Bowls

Bowls or lawn bowls is a sport in which the objective is to roll biased balls so that they stop close to a smaller ball called a "jack" or "kitty". It is played on a bowling green which may be flat (for "flat-green bowls") or convex or uneven (for "crown green bowls"). It is normally played outdoors (although there are many indoor venues) and the outdoor surface is either natural grass, artificial turf, or cotula (in New Zealand).

Bowls
Lawn Bowling - Tim Mason1
Canadian lawn bowler Tim Mason
First played13th century
Characteristics
TypeBowling
EquipmentBowl/wood and jack/kitty

History

Bowls match
Bowls match in progress at Wookey Hole, United Kingdom

It has been traced certainly to the 13th century, and conjecturally to the 12th. William Fitzstephen (d. about 1190), in his biography of Thomas Becket, gives a graphic sketch of the London of his day and, writing of the summer amusements of the young men, says that on holidays they were "exercised in Leaping, Shooting, Wrestling, Casting of Stones [in jactu lapidum], and Throwing of Javelins fitted with Loops for the Purpose, which they strive to fling before the Mark; they also use Bucklers, like fighting Men."[1] It is commonly supposed that by jactus lapidum, Fitzstephen meant the game of bowls, but though it is possible that round stones may sometimes have been employed in an early variety of the game - and there is a record of iron bowls being used, though at a much later date, on festive occasions at Nairn, - nevertheless the inference seems unwarranted. The jactus lapidum of which he speaks may have been more akin to shot put. It is beyond dispute, however, that the game, at any rate in a rudimentary form, was played in the 13th century. A manuscript of that period in the royal library, Windsor (No. 20, E iv.), contains a drawing representing two players aiming at a small cone instead of an earthenware ball or jack. The world's oldest surviving bowling green is the Southampton Old Bowling Green, which was first used in 1299.[2]

Another manuscript of the same century has a crude but spirited picture which brings us into close touch with the existing game. Three figures are introduced and a jack. The first player's bowl has come to rest just in front of the jack; the second has delivered his bowl and is following after it with one of those eccentric contortions still not unusual on modern greens, the first player meanwhile making a repressive gesture with his hand, as if to urge the bowl to stop short of his own; the third player is depicted as in the act of delivering his bowl.[3] A 14th-century manuscript, Book of Prayers, in the Francis Douce collection in the Bodleian Library at Oxford contains a drawing in which two persons are shown, but they bowl to no mark. Strutt (Sports and Pastimes) suggests that the first player's bowl may have been regarded by the second player as a species of jack; but in that case it is not clear what was the first player's target. In these three earliest illustrations of the pastime it is worth noting that each player has one bowl only, and that the attitude in delivering it was as various five or six hundred years ago as it is today. In the third he stands almost upright; in the first he kneels; in the second he stoops, halfway between the upright and the kneeling position.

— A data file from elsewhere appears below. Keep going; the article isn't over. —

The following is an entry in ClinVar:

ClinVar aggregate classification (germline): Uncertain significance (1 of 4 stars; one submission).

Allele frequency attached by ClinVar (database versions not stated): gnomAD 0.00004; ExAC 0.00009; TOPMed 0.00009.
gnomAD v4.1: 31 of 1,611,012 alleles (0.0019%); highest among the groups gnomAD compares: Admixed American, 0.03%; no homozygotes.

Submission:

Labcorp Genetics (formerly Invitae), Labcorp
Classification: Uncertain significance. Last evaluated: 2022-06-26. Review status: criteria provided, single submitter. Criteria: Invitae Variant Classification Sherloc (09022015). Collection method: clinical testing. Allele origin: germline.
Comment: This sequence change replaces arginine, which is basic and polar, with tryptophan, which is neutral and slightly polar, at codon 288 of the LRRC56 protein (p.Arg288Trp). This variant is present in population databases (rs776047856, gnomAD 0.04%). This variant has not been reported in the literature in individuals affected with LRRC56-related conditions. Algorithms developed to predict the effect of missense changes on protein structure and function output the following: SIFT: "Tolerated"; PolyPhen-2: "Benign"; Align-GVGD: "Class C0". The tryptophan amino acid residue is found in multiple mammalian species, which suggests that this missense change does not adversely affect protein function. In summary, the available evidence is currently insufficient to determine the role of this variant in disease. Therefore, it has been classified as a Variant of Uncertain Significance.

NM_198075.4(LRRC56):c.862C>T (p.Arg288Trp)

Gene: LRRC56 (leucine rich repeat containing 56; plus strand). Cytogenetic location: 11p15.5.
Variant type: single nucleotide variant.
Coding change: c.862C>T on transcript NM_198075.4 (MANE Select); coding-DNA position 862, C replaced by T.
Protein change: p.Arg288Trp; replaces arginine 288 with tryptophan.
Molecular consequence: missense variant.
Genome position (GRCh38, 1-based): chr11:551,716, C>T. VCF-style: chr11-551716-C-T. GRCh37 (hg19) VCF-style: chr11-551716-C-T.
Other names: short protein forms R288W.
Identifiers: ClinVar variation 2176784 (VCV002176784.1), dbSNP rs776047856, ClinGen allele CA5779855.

The game eventually came under the ban of king and parliament, both fearing it might jeopardise the practice of archery, then so important in battle. Statutes forbidding it and other sports were enacted in the reigns of Edward III, Richard II and other monarchs. Even when, on the invention of gunpowder and firearms, the bow had fallen into disuse as a weapon of war, the prohibition was continued. The discredit attaching to bowling alleys, first established in London in 1455, probably encouraged subsequent repressive legislation, for many of the alleys were connected with taverns frequented by the dissolute and gamesters. The word "bowls" occurs for the first time in the statute of 1511 in which Henry VIII confirmed previous enactments against unlawful games. By a further act of 1541—which was not repealed until 1845—artificers, labourers, apprentices, servants and the like were forbidden to play bowls at any time except Christmas, and then only in their master's house and presence. It was further enjoined that any one playing bowls outside his own garden or orchard was liable to a penalty of 6s. 8d.(6 shillings and 8 pence), while those possessed of lands of the yearly value of £100 might obtain licences to play on their own private greens.